Chef presenting Mediterranean style dish

You’re probably familiar with the benefits of the Mediterranean diet—but what’s less commonly known are the larger implications when it comes to everyday eating. The Mediterranean meal plan contains plenty of foods high in unsaturated fats, which scientists now say won’t kill your diet. That’s right: The reign of the low-fat diet has ended. Long live the high-fat diet. (Actually, as we’ll discuss, long live the people who eat a high-fat diet.)

The condition is, these fats must be eaten as part of a healthy, vegetable-rich diet with a few adjustments—but when they are, the amount of fat consumed doesn’t seem to carry ill effects. On the contrary, those who eat this way exhibit reduced likelihood of chronic illnesses, such as heart disease, breast cancer, and type 2 diabetes. A researcher told CNN that the increased health may be due to anti-inflammatory properties in these foods, but further study is needed. Read on to learn which foods contain healthy fats and how to incorporate them into your diet for maximum benefits.

Avocado

Most people know this trendy food is a nutritional powerhouse. About 77 percent of the calories in avocados come from healthy fats, making them fattier than most animal-based foods. They’re also a great source of potassium and fiber. The bottom line? People who include avocados in their diets tend to be thinner and have less belly fat than people who don’t. Try avocado as a replacement for condiments such as mayonnaise and sour cream, include them in salads, spread mashed avocado on toast, or try one of the recipes below.

Dark Chocolate

Dark chocolate contains about 65 percent fat, but it also boasts fiber and nutrients, such as iron, magnesium, copper, and manganese. Even better, it’s chock-full of antioxidants, scoring higher even than blueberries. A healthy serving of dark chocolate is about an ounce (or three fingers’ worth). One study found that people who ate dark chocolate at least five times a week were less than half as likely to die from heart disease than those who didn’t.

Eggs

There’s no need to order an egg-white omelet in the name of virtuosity on the Mediterranean diet. While whole eggs are high in cholesterol, it’s been proven that consuming them doesn’t raise cholesterol numbers for most people. The yolks are also full of B vitamins that your brain, cardiovascular system, and nervous system need to function. There’s a reason Authority Nutrition calls them “one of the most nutrient-dense foods on the planet.”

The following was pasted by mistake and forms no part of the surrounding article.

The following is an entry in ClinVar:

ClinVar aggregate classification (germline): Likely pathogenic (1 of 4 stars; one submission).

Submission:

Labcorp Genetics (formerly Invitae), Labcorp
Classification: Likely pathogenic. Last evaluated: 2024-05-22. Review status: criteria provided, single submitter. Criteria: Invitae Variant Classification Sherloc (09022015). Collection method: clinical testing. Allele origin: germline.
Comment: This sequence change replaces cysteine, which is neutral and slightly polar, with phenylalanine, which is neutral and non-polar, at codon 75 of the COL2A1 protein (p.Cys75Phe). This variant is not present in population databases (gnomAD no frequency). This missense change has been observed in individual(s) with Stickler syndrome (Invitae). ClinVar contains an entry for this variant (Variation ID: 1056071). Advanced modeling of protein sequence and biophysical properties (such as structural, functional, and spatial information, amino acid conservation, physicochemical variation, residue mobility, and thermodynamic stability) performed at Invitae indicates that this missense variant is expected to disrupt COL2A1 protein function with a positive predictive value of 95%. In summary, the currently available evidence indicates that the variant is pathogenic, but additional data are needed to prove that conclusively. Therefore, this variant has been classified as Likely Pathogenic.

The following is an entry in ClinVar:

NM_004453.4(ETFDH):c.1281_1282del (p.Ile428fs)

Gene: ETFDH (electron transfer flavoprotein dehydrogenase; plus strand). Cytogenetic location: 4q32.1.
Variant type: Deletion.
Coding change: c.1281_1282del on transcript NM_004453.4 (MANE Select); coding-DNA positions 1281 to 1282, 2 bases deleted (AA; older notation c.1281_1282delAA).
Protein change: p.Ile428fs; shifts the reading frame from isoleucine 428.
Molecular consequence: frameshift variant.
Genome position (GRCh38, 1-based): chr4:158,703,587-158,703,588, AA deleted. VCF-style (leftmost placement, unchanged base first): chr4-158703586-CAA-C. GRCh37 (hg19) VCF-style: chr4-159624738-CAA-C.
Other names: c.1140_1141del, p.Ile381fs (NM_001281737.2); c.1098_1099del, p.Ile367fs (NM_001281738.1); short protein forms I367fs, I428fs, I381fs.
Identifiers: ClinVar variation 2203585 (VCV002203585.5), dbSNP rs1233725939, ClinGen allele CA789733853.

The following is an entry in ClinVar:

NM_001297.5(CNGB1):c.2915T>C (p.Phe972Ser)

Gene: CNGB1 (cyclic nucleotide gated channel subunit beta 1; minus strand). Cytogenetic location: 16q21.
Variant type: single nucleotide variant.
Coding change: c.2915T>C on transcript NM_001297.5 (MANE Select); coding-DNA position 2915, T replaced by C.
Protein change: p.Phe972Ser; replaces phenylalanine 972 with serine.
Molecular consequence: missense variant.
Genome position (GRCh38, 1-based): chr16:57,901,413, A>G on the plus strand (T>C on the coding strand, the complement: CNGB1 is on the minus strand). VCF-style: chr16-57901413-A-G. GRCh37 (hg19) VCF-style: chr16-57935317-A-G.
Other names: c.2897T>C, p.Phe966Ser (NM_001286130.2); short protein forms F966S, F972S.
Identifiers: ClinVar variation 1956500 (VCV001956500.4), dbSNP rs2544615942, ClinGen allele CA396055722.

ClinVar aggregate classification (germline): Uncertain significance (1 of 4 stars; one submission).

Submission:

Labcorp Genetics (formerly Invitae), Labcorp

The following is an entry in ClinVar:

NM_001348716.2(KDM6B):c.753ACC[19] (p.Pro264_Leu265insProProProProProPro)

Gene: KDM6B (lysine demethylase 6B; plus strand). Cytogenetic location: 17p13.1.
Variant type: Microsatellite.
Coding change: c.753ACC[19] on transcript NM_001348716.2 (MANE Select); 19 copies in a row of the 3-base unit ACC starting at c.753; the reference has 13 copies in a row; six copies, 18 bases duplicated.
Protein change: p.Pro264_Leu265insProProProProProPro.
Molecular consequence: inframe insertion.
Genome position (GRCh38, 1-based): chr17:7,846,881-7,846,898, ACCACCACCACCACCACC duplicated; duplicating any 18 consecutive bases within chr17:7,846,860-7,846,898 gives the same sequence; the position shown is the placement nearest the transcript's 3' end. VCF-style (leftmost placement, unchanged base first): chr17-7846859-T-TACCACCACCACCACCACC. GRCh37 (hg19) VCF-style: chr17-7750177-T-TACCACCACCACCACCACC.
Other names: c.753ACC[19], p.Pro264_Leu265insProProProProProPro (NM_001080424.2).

Fatty Fish

Fatty fish (sometimes called oily fish) include salmon, sardines, mackerel, herring, and trout. They’re an excellent source of the omega-3 fatty acids that are so important to heart health as well as protein and other nutrients. A diet that includes fish has been linked to lower incidence of heart disease, depression, dementia, and more. Two servings per week of fatty fish is the baseline to start reaping the benefits of the nutrients they contain. Fish high in mercury, such as salmon and tuna, should be restricted to two servings per week (12 ounces total).

Extra Virgin Olive Oil and Olives

Extra virgin olive oil is a mainstay of the Mediterranean diet, and for good reason. In addition to improving cardiovascular health, it also has antioxidants that fight inflammation. Olives of all types are full of healthy fats as well as other beneficial nutrients. However, they are usually high in sodium, so be sure not to consume more than the recommended serving of 5-10 small olives. Select a few types of olives to try from your grocer’s olive bar.

Nuts and Nut Butters

Nutritionists love walnuts for their high levels of omega-3s, but all nuts are good for you. (This doesn’t apply to peanuts, which are actually legumes.) Keep an eye on recommended serving sizes, which vary between nuts due to the different levels of fat they contain. Try keeping a can of nuts in your desk for when hunger strikes, or sprinkle them into a salad or your morning whole-grain cereal.

Remember, including high-fat foods as part of your diet doesn’t open you up for a nutritional free-for-all. Consuming these healthy fats only works when it’s backed up by other aspects of the Mediterranean diet. Researchers at the Minneapolis Veterans Affairs Medical Center report there’s no upper limit for healthy fat intake as long as you meet two of the following conditions with your high-fat diet.

  • Having a high ratio of monounsaturated to saturated fats
  • Getting plenty of fresh fruit and vegetables
  • Eating lots of legumes
  • Consuming a high amount of grains and cereals
  • Including lots of dark green leafy vegetables in your diet
  • Keeping dairy intake moderate
  • Cutting down on consumption of meat other than fish
  • Drinking red wine in moderation

With that in mind, choose a few of the recipes we’ve recommended, make a few alterations to incorporate the Mediterranean diet here and there, and get ready to see positive changes in your wellness.

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